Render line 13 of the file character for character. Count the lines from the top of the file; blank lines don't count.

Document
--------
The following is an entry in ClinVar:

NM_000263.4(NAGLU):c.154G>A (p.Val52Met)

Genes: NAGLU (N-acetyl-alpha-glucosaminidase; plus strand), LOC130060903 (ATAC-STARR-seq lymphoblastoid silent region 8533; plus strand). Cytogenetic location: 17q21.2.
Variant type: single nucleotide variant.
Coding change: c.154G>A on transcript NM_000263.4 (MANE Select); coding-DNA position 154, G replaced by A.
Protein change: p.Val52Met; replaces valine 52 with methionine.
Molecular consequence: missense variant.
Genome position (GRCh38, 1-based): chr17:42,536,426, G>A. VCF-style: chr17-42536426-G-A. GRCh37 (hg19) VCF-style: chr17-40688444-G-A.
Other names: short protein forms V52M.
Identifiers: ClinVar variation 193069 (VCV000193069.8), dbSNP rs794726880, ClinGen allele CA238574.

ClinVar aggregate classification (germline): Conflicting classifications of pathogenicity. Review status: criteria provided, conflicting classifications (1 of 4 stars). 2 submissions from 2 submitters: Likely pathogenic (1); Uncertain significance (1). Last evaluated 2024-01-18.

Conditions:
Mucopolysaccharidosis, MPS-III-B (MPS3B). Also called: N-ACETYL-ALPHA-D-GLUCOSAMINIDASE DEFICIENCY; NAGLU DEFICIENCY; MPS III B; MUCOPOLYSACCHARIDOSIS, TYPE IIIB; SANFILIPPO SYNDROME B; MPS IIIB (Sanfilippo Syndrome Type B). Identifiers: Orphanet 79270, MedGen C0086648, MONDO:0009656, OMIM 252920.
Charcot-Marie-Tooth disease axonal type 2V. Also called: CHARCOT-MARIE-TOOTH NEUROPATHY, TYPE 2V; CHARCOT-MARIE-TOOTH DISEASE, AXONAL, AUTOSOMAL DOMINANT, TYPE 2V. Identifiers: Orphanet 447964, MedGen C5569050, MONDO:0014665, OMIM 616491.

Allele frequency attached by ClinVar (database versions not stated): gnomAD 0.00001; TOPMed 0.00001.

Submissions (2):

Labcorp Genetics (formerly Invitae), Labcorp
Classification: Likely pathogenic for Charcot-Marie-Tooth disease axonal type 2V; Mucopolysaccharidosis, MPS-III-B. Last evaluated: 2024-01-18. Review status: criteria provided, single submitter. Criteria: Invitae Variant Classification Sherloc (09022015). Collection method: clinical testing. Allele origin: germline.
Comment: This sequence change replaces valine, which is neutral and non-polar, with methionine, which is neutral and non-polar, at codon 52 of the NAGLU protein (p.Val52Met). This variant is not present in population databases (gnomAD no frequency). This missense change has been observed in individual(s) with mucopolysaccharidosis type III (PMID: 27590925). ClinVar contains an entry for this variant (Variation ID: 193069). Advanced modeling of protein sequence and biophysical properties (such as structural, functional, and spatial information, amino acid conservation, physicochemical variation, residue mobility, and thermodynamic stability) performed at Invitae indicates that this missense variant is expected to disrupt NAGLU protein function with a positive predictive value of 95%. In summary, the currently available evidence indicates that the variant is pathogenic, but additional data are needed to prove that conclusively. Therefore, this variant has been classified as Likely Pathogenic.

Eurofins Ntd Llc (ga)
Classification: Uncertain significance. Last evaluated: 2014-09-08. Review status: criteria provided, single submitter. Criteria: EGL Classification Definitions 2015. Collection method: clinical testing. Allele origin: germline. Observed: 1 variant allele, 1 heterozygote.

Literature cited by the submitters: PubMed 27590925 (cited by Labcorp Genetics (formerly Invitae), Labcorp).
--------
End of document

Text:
Mucopolysaccharidosis, MPS-III-B (MPS3B). Also called: N-ACETYL-ALPHA-D-GLUCOSAMINIDASE DEFICIENCY; NAGLU DEFICIENCY; MPS III B; MUCOPOLYSACCHARIDOSIS, TYPE IIIB; SANFILIPPO SYNDROME B; MPS IIIB (Sanfilippo Syndrome Type B). Identifiers: Orphanet 79270, MedGen C0086648, MONDO:0009656, OMIM 252920.